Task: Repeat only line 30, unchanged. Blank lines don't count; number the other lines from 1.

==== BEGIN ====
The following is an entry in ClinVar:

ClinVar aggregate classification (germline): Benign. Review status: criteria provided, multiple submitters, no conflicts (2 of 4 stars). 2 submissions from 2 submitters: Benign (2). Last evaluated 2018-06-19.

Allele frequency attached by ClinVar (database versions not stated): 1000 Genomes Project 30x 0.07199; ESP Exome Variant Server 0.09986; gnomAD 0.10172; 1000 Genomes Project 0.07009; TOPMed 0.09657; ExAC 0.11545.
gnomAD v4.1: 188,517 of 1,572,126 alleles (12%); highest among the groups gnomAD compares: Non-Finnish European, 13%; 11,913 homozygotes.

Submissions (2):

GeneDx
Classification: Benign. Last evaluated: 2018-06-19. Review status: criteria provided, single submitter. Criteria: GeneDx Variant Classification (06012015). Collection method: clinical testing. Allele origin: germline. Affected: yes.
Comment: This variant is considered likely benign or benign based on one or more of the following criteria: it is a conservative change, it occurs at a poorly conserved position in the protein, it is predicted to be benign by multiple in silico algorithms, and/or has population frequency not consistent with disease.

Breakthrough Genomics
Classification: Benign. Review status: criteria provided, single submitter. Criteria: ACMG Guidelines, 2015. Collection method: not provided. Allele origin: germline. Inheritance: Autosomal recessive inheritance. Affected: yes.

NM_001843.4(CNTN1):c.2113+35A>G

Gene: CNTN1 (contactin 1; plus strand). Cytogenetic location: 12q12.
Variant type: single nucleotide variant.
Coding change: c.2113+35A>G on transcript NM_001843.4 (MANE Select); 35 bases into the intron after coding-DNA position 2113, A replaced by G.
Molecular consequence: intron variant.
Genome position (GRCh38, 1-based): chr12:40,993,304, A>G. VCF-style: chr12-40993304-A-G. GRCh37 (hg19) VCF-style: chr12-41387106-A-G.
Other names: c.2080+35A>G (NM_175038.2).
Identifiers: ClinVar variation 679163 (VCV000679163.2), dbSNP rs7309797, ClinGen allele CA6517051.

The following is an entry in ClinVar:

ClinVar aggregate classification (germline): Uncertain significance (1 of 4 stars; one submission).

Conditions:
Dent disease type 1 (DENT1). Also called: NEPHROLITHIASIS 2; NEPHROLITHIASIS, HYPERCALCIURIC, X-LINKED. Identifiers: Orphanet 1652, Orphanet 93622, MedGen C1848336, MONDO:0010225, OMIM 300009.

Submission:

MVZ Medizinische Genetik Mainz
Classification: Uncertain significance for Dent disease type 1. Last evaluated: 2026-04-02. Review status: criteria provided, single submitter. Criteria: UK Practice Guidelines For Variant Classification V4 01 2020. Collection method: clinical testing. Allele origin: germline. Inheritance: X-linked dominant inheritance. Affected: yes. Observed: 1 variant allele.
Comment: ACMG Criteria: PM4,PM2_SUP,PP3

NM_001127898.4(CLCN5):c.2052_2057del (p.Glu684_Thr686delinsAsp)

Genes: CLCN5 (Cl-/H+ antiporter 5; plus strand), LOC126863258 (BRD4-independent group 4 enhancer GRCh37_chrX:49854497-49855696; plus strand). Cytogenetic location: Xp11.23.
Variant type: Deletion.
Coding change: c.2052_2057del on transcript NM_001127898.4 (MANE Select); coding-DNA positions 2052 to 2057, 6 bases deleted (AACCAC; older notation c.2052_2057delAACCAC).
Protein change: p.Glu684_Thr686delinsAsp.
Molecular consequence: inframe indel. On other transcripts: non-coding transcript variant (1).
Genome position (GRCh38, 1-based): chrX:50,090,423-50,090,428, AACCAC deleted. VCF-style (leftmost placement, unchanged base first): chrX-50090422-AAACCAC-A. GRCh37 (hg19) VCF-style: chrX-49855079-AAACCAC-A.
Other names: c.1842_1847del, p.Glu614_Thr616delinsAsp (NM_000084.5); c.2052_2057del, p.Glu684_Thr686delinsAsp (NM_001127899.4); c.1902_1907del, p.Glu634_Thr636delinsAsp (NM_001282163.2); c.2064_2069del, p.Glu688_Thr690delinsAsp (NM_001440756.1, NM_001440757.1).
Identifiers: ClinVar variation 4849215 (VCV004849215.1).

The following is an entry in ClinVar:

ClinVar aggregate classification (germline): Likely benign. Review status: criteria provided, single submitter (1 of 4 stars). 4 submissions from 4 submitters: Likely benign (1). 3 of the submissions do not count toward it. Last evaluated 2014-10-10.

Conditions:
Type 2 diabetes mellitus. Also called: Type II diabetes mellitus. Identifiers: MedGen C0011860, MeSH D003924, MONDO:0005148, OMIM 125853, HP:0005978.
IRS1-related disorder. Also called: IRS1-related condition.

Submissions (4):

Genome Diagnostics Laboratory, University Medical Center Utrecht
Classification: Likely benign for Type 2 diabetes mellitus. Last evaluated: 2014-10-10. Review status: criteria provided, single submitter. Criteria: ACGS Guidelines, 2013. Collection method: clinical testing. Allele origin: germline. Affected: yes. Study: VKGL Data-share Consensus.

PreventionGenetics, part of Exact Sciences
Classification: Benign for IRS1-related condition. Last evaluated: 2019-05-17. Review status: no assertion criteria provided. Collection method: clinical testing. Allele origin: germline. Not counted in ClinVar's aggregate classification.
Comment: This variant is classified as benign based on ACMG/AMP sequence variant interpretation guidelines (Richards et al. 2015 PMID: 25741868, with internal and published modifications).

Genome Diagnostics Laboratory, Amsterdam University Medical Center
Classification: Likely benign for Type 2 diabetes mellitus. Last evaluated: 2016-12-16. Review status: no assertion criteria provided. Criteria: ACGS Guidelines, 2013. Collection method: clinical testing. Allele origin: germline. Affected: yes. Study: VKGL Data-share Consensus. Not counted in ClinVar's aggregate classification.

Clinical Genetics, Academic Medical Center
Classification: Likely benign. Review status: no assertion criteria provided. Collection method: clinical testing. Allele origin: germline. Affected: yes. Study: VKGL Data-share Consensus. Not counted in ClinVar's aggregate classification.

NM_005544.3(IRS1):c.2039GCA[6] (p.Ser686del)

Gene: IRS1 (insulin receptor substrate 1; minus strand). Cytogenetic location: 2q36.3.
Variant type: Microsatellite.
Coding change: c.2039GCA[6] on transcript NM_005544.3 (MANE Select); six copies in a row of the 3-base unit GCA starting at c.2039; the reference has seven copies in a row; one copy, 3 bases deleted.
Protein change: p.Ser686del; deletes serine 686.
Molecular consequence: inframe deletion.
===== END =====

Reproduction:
Coding change: c.2052_2057del on transcript NM_001127898.4 (MANE Select); coding-DNA positions 2052 to 2057, 6 bases deleted (AACCAC; older notation c.2052_2057delAACCAC).